The Valdosta Daily Times
With classes starting on Monday for Valdosta State University, a new class of freshman students are starting out on their college careers.
But what about after that? Some freshmen come in with a clear idea of the career path they want, only to change their minds several times throughout their degree. Others come in with no idea beyond a vague notion of what they don't want to do.
And all are welcome at VSU's Office of Career Opportunities
“Most students who come to see us, they have an idea or they think they have an idea,” said Dr. Gerald A. Williams Jr., Director of Career Opportunities. “Even the student that's undecided has an idea.”
Career Opportunities, or CO, located in Powell Hall West on VSU's main campus, works with students to help them figure out what it is they want to do post-college. They start with counseling sessions, talking to students about what they're interested in, what their life goals are and what makes them happy.
“We don't want you to just go out and get a job, because you can get a job and be miserable. We really want you to determine what vocation will bring you satisfaction.”
Counselors also utilize several tools, such as the Myers-Briggs Personality Test, to help students discover more about themselves and what career fields might mesh best with who they are.
“Part of it is self-discovery...You have a good year to discover yourself, but by the end of the second semester, we want you to have a good idea of where you want to go.”
Once that's figured out, Career Opportunities helps them develop their own skills and find opportunities in their fields. Of course, figuring out what you want to do with your life can be hard enough, to say nothing of gaining experience and landing a job in your discipline.
That's why CO has developed a four-year plan for students.
In the second year, students investigate career options in the field they've decided to go into, talking with people in the field and searching for hands-on learning in that field: part-time jobs, internships, shadowing.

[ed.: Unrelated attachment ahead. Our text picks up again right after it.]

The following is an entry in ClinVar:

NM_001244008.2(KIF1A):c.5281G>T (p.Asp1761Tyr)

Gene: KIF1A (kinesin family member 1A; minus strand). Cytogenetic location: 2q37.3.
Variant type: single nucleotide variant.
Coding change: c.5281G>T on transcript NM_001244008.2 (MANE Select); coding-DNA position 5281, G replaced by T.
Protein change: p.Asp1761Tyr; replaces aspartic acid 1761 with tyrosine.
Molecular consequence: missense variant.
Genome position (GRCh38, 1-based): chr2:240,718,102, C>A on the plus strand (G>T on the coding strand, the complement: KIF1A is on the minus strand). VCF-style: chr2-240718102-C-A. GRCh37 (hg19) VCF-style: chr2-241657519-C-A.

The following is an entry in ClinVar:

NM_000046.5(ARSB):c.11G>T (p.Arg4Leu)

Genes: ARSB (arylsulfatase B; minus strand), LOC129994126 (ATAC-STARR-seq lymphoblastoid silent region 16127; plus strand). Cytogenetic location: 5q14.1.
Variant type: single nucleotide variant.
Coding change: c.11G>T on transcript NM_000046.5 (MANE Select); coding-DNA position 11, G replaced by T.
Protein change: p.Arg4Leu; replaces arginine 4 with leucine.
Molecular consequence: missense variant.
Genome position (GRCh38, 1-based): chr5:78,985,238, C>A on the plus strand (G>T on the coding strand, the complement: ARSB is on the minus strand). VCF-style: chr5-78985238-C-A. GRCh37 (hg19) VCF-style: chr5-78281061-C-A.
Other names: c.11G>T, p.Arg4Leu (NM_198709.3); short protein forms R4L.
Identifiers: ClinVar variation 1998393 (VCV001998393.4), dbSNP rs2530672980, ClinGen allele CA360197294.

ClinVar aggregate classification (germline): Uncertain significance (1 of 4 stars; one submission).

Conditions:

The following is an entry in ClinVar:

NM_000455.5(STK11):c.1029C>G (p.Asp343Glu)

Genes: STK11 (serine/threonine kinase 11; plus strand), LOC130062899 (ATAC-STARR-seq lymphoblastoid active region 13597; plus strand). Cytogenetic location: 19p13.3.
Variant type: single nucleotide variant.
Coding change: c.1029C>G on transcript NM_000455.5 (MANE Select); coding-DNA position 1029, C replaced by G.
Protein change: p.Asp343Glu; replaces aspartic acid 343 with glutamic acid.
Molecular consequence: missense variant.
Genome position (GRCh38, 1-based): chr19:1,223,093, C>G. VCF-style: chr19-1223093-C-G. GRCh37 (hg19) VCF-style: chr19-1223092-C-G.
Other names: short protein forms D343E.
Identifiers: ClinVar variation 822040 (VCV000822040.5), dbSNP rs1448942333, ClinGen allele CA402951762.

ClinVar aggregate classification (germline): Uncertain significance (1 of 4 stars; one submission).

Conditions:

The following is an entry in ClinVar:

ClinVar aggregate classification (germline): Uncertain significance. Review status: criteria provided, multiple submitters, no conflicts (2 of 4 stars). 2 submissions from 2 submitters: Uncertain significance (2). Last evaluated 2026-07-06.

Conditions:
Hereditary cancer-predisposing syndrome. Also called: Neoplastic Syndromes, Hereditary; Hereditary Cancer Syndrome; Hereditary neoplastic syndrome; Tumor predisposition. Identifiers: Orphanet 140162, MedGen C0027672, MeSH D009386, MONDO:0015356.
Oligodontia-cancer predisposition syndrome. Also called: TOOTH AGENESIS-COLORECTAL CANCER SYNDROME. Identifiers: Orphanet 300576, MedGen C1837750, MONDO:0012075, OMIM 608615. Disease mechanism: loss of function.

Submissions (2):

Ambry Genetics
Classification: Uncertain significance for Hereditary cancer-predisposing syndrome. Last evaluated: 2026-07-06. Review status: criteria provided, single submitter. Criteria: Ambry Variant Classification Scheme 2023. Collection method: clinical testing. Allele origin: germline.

“Some majors require you to do an internship or shadowing, but we want you to get those experiences even if it’s not within your academic requirement.”
CO works both with large companies and smaller, mom-and-pop operations to help students find part-time work and internship opportunities. In turn, they also help those smaller companies, offering workshops for how to attract and retain good employees.
“Students come to get the degree, but we need to make sure that our students are marketable.”
The third year finds students focusing on the specific jobs and positions within the field they are interested in and developing their resume. Students are also encouraged to investigate graduate and professional schools if they have an interest in pursuing a second degree.
In the fourth year plan, students gear up for post-graduation, networking, researching companies, learning strategies for job searching and job interviews.
“Once a student graduates, you want to go ahead and have relationships with companies and corporations outside of the Lowndes county area. Our students don't all graduate and stay here...For us, it's not just can you write a good resume, it’s can you compete in Lowndes County and can you compete in China, can you compete in Georgia and California?”
CO's career counselors work to prepare students to compete. It's a job that requires constant attunement to where industries are. In the time it takes a student to finish a bachelor's program—four to six years on average—an industry can go through massive changes.
“Technology touches every industry, no matter what the industry is...and it's exponentially going faster.”
It's a fact that's true even at Career Opportunities, where they are developing their social media presence to reach more students earlier.
“We're having to rethink how to reach our students. We've got to do Twitter, we've got to do Pinterest, all of that...The emails, the letters, that's not working...If we can see them on that first semester, we can start that dialogue earlier and that's going to guide their academic decisions.”
While Williams would prefer all students to come in during their first year, CO works with many students in their second, third, even fourth year who are coming in for the first time.
“We'll find you where you are and get to you where you need to be.”
This continues even after graduation, with CO offering their services to any and all alumni of VSU.
“As long as you have come through these doors and graduated, you can always come back to this department. Particularly with how the economy is, a lot of people have lost their job or employment. They can still come back. As long as you're an alumni, we're going to do whatever we can. We're committed.”
Indeed, that's something that Williams wants to develop more, the relationship between the office and alumni.
“All of our services are available for alumni. You have people out there who charge an arm and a leg for the same services we do for free or a small fee.”
That stretches all the way from alumni who have just graduated back to alumni who graduated decades ago.
“It's a challenge, but everyone has something to give, no matter what stage of life they're in.”
Many of CO's services can also be used online, reaching out to alumni who have moved away or back home since graduating. Additionally, VSU has been growing its online presence in recent years, offering more online class options, and with that comes more online students. Career Opportunities is also working to also serve that segment of the student population.
“We're utilizing technology to better serve our online students and our alumni. We're doing everything we can to get students to employers and employers to students.”